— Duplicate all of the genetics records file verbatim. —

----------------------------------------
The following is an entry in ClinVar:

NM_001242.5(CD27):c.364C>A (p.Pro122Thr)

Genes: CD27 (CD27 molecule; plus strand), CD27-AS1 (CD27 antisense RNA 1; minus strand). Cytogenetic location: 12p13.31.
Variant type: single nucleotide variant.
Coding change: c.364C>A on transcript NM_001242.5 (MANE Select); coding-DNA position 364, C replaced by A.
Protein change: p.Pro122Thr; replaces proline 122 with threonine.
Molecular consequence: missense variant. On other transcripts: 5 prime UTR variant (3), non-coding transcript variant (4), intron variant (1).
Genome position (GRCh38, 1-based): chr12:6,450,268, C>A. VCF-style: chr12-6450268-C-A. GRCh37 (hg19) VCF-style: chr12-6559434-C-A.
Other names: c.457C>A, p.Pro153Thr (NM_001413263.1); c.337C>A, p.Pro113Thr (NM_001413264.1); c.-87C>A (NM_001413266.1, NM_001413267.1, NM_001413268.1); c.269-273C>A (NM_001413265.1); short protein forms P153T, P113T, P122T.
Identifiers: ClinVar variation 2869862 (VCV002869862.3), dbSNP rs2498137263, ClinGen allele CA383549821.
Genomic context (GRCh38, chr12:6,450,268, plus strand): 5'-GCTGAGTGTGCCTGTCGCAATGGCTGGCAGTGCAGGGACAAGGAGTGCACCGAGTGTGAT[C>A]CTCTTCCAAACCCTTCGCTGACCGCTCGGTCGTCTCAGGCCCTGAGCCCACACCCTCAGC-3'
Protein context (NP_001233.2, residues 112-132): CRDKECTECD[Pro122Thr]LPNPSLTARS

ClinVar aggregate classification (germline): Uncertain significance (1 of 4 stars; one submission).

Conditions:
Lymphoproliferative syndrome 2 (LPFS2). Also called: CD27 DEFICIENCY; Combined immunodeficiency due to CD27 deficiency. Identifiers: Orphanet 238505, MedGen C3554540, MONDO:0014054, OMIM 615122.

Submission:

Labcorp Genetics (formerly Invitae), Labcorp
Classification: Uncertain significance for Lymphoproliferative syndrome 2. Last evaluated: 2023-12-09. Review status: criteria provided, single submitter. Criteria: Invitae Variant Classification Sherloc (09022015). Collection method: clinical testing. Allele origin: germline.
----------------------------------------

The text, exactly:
The following is an entry in ClinVar:

NM_001242.5(CD27):c.364C>A (p.Pro122Thr)

Genes: CD27 (CD27 molecule; plus strand), CD27-AS1 (CD27 antisense RNA 1; minus strand). Cytogenetic location: 12p13.31.
Variant type: single nucleotide variant.
Coding change: c.364C>A on transcript NM_001242.5 (MANE Select); coding-DNA position 364, C replaced by A.
Protein change: p.Pro122Thr; replaces proline 122 with threonine.
Molecular consequence: missense variant. On other transcripts: 5 prime UTR variant (3), non-coding transcript variant (4), intron variant (1).
Genome position (GRCh38, 1-based): chr12:6,450,268, C>A. VCF-style: chr12-6450268-C-A. GRCh37 (hg19) VCF-style: chr12-6559434-C-A.
Other names: c.457C>A, p.Pro153Thr (NM_001413263.1); c.337C>A, p.Pro113Thr (NM_001413264.1); c.-87C>A (NM_001413266.1, NM_001413267.1, NM_001413268.1); c.269-273C>A (NM_001413265.1); short protein forms P153T, P113T, P122T.
Identifiers: ClinVar variation 2869862 (VCV002869862.3), dbSNP rs2498137263, ClinGen allele CA383549821.
Genomic context (GRCh38, chr12:6,450,268, plus strand): 5'-GCTGAGTGTGCCTGTCGCAATGGCTGGCAGTGCAGGGACAAGGAGTGCACCGAGTGTGAT[C>A]CTCTTCCAAACCCTTCGCTGACCGCTCGGTCGTCTCAGGCCCTGAGCCCACACCCTCAGC-3'
Protein context (NP_001233.2, residues 112-132): CRDKECTECD[Pro122Thr]LPNPSLTARS

ClinVar aggregate classification (germline): Uncertain significance (1 of 4 stars; one submission).

Conditions:
Lymphoproliferative syndrome 2 (LPFS2). Also called: CD27 DEFICIENCY; Combined immunodeficiency due to CD27 deficiency. Identifiers: Orphanet 238505, MedGen C3554540, MONDO:0014054, OMIM 615122.

Submission:

Labcorp Genetics (formerly Invitae), Labcorp
Classification: Uncertain significance for Lymphoproliferative syndrome 2. Last evaluated: 2023-12-09. Review status: criteria provided, single submitter. Criteria: Invitae Variant Classification Sherloc (09022015). Collection method: clinical testing. Allele origin: germline.